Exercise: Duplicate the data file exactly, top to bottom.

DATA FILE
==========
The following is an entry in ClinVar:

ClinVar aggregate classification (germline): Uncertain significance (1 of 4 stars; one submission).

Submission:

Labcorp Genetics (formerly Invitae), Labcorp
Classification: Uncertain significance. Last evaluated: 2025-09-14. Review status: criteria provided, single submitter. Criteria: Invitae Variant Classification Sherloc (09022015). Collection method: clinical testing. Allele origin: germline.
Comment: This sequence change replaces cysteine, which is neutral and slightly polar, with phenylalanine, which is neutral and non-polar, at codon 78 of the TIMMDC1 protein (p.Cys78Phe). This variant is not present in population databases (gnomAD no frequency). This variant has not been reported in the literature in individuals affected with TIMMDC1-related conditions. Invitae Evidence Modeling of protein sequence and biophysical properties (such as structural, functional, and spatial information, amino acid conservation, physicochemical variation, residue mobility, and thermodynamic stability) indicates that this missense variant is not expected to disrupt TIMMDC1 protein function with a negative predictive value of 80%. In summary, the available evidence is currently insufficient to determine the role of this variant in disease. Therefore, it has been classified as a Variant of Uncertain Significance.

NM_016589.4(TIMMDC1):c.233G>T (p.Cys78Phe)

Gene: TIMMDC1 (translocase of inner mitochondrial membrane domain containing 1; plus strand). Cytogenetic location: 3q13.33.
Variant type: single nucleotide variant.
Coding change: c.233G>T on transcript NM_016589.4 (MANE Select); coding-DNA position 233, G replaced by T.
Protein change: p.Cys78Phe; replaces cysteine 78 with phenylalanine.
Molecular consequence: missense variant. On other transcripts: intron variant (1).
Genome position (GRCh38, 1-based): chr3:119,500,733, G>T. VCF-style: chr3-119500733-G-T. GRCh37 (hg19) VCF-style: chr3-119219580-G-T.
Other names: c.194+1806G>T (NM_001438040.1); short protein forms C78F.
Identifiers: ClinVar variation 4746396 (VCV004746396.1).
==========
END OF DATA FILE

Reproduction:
The following is an entry in ClinVar:

ClinVar aggregate classification (germline): Uncertain significance (1 of 4 stars; one submission).

Submission:

Labcorp Genetics (formerly Invitae), Labcorp
Classification: Uncertain significance. Last evaluated: 2025-09-14. Review status: criteria provided, single submitter. Criteria: Invitae Variant Classification Sherloc (09022015). Collection method: clinical testing. Allele origin: germline.
Comment: This sequence change replaces cysteine, which is neutral and slightly polar, with phenylalanine, which is neutral and non-polar, at codon 78 of the TIMMDC1 protein (p.Cys78Phe). This variant is not present in population databases (gnomAD no frequency). This variant has not been reported in the literature in individuals affected with TIMMDC1-related conditions. Invitae Evidence Modeling of protein sequence and biophysical properties (such as structural, functional, and spatial information, amino acid conservation, physicochemical variation, residue mobility, and thermodynamic stability) indicates that this missense variant is not expected to disrupt TIMMDC1 protein function with a negative predictive value of 80%. In summary, the available evidence is currently insufficient to determine the role of this variant in disease. Therefore, it has been classified as a Variant of Uncertain Significance.

NM_016589.4(TIMMDC1):c.233G>T (p.Cys78Phe)

Gene: TIMMDC1 (translocase of inner mitochondrial membrane domain containing 1; plus strand). Cytogenetic location: 3q13.33.
Variant type: single nucleotide variant.
Coding change: c.233G>T on transcript NM_016589.4 (MANE Select); coding-DNA position 233, G replaced by T.
Protein change: p.Cys78Phe; replaces cysteine 78 with phenylalanine.
Molecular consequence: missense variant. On other transcripts: intron variant (1).
Genome position (GRCh38, 1-based): chr3:119,500,733, G>T. VCF-style: chr3-119500733-G-T. GRCh37 (hg19) VCF-style: chr3-119219580-G-T.
Other names: c.194+1806G>T (NM_001438040.1); short protein forms C78F.
Identifiers: ClinVar variation 4746396 (VCV004746396.1).